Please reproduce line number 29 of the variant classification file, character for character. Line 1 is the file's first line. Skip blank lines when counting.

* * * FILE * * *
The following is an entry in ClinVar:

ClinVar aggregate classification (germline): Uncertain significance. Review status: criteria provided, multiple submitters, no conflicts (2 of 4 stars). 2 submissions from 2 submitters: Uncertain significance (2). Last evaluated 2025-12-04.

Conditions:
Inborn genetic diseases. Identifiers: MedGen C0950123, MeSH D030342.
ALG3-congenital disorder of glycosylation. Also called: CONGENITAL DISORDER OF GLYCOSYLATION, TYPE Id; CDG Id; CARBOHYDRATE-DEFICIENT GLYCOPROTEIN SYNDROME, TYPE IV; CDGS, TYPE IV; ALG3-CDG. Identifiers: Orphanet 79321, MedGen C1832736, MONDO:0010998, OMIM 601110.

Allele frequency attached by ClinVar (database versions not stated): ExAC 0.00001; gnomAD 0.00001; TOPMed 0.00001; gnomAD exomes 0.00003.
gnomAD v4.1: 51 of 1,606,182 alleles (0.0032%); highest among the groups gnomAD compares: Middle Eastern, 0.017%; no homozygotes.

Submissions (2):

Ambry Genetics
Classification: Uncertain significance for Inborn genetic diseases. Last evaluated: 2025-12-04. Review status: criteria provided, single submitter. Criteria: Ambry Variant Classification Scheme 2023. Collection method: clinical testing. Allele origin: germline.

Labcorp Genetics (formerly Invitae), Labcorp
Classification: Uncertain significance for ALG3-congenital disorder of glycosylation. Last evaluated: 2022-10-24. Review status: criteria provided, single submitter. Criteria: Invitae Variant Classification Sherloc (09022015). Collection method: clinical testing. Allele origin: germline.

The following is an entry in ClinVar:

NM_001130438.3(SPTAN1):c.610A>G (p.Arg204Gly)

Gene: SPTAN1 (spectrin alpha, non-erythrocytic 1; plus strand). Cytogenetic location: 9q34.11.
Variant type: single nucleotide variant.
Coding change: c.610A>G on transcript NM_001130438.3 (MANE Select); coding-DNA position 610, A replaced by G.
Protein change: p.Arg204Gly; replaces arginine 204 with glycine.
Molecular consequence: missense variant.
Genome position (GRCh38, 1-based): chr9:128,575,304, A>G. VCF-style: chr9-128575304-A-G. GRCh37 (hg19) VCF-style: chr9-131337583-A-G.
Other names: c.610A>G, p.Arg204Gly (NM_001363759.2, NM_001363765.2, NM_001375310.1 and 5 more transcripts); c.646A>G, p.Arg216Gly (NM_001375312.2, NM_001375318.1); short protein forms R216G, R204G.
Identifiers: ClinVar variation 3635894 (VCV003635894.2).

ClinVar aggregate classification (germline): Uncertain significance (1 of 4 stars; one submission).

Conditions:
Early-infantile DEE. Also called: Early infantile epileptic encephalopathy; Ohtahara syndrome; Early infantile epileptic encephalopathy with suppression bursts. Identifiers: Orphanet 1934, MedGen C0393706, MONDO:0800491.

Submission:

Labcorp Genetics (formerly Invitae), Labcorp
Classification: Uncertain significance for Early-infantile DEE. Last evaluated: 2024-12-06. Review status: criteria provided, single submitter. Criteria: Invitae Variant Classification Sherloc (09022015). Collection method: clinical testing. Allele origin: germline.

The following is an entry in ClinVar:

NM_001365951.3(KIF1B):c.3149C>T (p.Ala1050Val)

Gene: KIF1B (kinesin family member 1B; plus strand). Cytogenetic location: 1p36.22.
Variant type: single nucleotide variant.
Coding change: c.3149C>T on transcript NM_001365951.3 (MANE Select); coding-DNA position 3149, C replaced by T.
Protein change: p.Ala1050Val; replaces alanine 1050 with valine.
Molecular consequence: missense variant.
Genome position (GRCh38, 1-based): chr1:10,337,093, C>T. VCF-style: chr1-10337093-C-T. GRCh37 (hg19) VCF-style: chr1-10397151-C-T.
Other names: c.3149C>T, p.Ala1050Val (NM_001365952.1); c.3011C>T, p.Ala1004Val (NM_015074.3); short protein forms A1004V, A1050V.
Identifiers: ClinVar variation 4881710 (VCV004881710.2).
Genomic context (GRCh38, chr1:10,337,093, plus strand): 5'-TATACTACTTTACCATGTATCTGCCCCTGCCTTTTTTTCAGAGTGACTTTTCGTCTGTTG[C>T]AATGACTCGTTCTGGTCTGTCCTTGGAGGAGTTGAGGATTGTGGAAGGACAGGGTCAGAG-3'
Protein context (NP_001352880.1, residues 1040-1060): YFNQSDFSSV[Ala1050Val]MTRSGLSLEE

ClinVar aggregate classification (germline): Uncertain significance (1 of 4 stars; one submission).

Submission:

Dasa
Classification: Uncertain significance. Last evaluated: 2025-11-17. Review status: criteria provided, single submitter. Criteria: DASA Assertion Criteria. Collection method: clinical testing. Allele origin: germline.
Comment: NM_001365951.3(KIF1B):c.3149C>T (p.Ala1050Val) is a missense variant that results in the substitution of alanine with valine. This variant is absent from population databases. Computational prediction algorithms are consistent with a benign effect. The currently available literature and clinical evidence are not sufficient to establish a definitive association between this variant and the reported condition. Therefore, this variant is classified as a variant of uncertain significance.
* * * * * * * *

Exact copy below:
The following is an entry in ClinVar: